Communicating Culture: Part 1

I’m HR and so I tend to talk a lot. Communication is a big part of what I do and knowing how to best communicate in a given situation is key. And although most of my conversations are done one-on-one (how I like it), I had an opportunity recently to share our company story with a larger audience… and it was enlightening.I was invited to speak at an HR conference on corporate culture and to discuss ways that companies can learn to tell their story (I had it pretty easy, because SicolaMartin has a great story to tell). I also met folks from other great companies, like Rackspace and St. David’s, who—like SicolaMartin—score high on the culture scale. But I was a bit shocked to hear from so many whose companies seem to be suffering from an identity crisis. So I thought I would contribute a blog post (or two) on this topic of culture from HR’s perspective. It’s an area I am extremely passionate about. A passion inspired and nurtured by the leadership of SM. And it will also finally get that “she’s a slacker and has not written anything yet” statement off my page of the website.

Culture, in its most basic description, is your organization’s personality. Personality can be defined as the visible aspect of one’s character and develops over time based on preferences, choices and exposure to different experiences.

Your company has a personality. A culture already exists. Whether you like it or not is the question.

Before I go any further, let me tell you my point of view on HR’s role in an organization’s culture. We are there to support it, cultivate it, manage it and recruit into it… we make suggestions, offer insights and (if it’s a positive culture) use what the culture offers to inspire. BUT, we don’t create it. Or, in my opinion, we shouldn’t. Culture, at least long-term successfully sustained cultures, is created by the top leadership of the organization. If your C-levels aren’t exemplifying the culture you hope to communicate, then it’s going to be an uphill battle to get the employment force to believe in it. We’ve all experienced that, right? Without buy-in from above, it’s very difficult to get a program off the ground. It can be a challenge, though, selling it up because so much of culture is intangible. Sure, there are the things you can see that give you a quick read about a firm. The dress code. The work environment. You can ask about perks and hear about the benefit offerings. But that’s pretty surface.

It’s the things you can’t see that are usually the more powerful, but by nature, harder to define. And it’s these things that truly make up the cultural core of a company. It’s the values and beliefs, the attitudes and standards, the moods and worldviews of the people in the group.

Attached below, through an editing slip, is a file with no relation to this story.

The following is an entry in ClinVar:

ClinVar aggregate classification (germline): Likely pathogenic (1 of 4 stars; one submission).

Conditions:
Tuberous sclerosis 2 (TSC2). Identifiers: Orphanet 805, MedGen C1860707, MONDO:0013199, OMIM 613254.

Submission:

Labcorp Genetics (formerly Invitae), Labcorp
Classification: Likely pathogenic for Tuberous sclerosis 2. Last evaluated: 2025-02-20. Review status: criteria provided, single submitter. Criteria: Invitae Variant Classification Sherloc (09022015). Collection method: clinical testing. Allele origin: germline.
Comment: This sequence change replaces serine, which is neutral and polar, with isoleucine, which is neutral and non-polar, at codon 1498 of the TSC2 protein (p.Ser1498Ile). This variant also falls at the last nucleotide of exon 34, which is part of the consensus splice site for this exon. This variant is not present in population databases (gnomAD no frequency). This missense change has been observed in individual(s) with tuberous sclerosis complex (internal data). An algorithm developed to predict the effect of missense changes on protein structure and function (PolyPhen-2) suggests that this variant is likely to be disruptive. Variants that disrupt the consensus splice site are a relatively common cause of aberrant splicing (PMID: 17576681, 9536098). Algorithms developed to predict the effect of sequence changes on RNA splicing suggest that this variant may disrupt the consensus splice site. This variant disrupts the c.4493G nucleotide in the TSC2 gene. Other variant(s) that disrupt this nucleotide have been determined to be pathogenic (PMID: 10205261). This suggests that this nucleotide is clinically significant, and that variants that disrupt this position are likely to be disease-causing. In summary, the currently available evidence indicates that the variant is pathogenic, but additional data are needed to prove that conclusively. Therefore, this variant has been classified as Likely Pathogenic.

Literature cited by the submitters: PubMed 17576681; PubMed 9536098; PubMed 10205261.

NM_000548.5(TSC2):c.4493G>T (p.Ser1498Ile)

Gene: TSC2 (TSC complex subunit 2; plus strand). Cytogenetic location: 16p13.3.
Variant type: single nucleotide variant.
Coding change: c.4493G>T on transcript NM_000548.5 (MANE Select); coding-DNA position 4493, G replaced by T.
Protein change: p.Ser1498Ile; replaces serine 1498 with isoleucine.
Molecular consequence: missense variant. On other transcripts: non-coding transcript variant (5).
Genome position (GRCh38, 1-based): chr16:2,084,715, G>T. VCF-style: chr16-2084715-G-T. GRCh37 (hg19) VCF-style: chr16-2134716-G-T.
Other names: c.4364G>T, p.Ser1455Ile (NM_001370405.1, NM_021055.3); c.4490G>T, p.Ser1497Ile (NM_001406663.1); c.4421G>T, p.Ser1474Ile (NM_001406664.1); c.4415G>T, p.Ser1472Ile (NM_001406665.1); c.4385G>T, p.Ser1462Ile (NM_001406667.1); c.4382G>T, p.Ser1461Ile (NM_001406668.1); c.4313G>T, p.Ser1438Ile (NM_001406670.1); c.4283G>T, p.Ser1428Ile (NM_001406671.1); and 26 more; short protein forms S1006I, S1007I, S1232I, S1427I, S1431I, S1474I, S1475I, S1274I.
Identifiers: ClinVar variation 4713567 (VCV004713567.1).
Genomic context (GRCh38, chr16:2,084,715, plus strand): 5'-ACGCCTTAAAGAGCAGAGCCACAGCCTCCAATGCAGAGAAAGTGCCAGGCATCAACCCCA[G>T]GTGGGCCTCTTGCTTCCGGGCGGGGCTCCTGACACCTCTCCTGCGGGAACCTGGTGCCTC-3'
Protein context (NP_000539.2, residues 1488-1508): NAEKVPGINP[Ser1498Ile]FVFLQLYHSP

And much of these views are created organically. I’m a big fan of organic growth and it can be an extremely positive thing. But, granted, there are some risks. On the “pro” side, organic implementation gives ownership to those instigating the change; it allows leadership to be perceived as open to new thinking and ideas. It can create loyalty among employees and most importantly, it creates its own story.

But you want that story to be a good one, so it’s HR’s role to support positive cultural momentum and redirect practices that could lead to opposing the company’s values and goals. And that’s the risk. If you just let it go with no management or cultivation, there’s no telling where your company’s story may end up. So, first, you have to know what the values and goals are. Does your company have a mission? Do you know what it is? Do your employees? This is how you can support a positive culture—by asking the right questions. Look to your industry. Advertising is fun and creative. We work hard, but we can also have Martians and critters (check out our website if you don’t know what I’m talking about). We make the complex compelling. That’s our story. Every employee knows that we turn marketing complexity into compelling ideas. But what’s your story? That’s the most important thing. Knowing who you are. Identifying your key talent and asking them what they like about working there. Where are they getting their motivation? Talk to clients and vendors. Get their perspective. Just make sure you’re being authentic with who you are. If the story you’re trying to tell is at odds with the reality, it’s going hurt your culture, morale and perception more than help.

But it’s not good enough to just know it. It has to be practiced and supported by management. If a core value is RESPECT, but a manager is disrespectful to an employee they supervise, and no action is taken on the part of HR or leadership, that value diminishes. That’s why it’s so important we stay engaged with our employees. Don’t ever underestimate the impact of word of mouth.

You’re not always going to be able to keep what’s repeated about your organization positive. I get that. But as HR, we can certainly manage it with that goal in mind. Even in exit interviews you can do your best to manage the transition and shoot for a positive result. You see, culture can’t only be good in the good times. Often, it’s in the down times that our true selves, our true culture, are revealed. In fact, it’s a strong culture that may help your company pull itself out of a downturn. That’s another experience SicolaMartin has had. We’re 25 years old…we’ve pretty much seen it all.

And although we have had to tweak our business model over the years to evolve with the times, we really haven’t had to make many changes to our core culture—thankfully—because culture change can be difficult and require a great deal of perseverance. But, if you find yourself at an organization in need of change, we’ll talk about some of the things you might be able to do to get that going in Part 2. Stay tuned.

Originally published June 2, 2010, on